# Inheritance Java equality check

By , last updated August 11, 2019

We’ve earlier written a post about Recipe for a high-quality “equals” method. This is harder to get right in the case of inheritance.

As it says here the contract of the equals method in Object specifies that equals must implement an equivalence relation on non-null objects:

• It is reflexive: for any non-null value x, the expression x.equals(x) should return true.
• It is symmetric: for any non-null values x and y, x.equals(y) should return true if and only if y.equals(x) returns true.
• It is transitive: for any non-null values x, y, and z, if x.equals(y) returns true and y.equals(z) returns true, then x.equals(z) should return true.
• It is consistent: for any non-null values x and y, multiple invocations of x.equals(y) should consistently return true or consistently return false, provided no information used in equals comparisons on the objects is modified.
• For any non-null value x, x.equals(null) should return false.

Consider two classes: A and B that extends class A.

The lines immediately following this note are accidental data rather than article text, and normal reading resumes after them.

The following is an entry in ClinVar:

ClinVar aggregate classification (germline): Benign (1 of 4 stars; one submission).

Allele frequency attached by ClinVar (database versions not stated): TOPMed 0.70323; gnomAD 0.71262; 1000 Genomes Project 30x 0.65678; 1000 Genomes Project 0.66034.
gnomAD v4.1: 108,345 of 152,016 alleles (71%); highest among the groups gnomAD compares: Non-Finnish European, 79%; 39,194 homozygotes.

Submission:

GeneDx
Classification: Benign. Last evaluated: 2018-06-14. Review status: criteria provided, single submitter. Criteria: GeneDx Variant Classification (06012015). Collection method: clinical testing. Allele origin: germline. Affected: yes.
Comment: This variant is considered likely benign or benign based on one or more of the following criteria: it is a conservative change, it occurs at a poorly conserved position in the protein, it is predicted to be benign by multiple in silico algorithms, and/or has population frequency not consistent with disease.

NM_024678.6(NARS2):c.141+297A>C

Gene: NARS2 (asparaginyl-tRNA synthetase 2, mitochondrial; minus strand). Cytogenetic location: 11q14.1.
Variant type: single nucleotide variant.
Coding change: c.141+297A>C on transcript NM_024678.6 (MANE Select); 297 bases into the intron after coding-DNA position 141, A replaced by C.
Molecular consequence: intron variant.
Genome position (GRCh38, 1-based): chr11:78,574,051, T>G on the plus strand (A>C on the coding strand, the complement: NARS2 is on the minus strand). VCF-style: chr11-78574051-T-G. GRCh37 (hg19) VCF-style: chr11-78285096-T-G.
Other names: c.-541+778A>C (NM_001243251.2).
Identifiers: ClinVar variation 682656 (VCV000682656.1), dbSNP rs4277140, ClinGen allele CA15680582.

public class A {

}

public class B extends A {

}

Now, if we have two objects of type B with different values from class A, then these two objects can not be equal. That means that we cannot not to take into consideration equals method from class A when writing an equals method for class B:

public class A {
private String id;

public String getId() {
return id;
}

public void setId(String id) {
this.id = id;
}

@Override
public int hashCode() {
return Objects.hash(id);
}

@Override
public boolean equals(Object obj) {
if(obj == null) {
return false;
}

if(!(obj instanceof A)) {
return false;
}

A other = (A)obj;
return Objects.equals(this.id, other.id);
}
}

public class B extends A {
private String id;

public String getId() {
return id;
}

public void setId(String id) {
this.id = id;
}

@Override
public int hashCode() {
return Objects.hash(super.hashCode(), id);
}

@Override
public boolean equals(Object obj) {
if(obj == null) {
return false;
}

if(!(obj instanceof B)) {
return false;
}

B other = (B)obj;
return super.equals(obj)
&& Objects.equals(this.id, other.id);
}
}

We added super.hashCode() in hashCode method and super.equals(obj) in equals in order to implement the right equality check.

A good thing in this design will be to make class A abstract then there won’t be logic problems when comparing A and B like this:
A.equals(B)
B.equals(A)

Senior Software Engineer developing all kinds of stuff.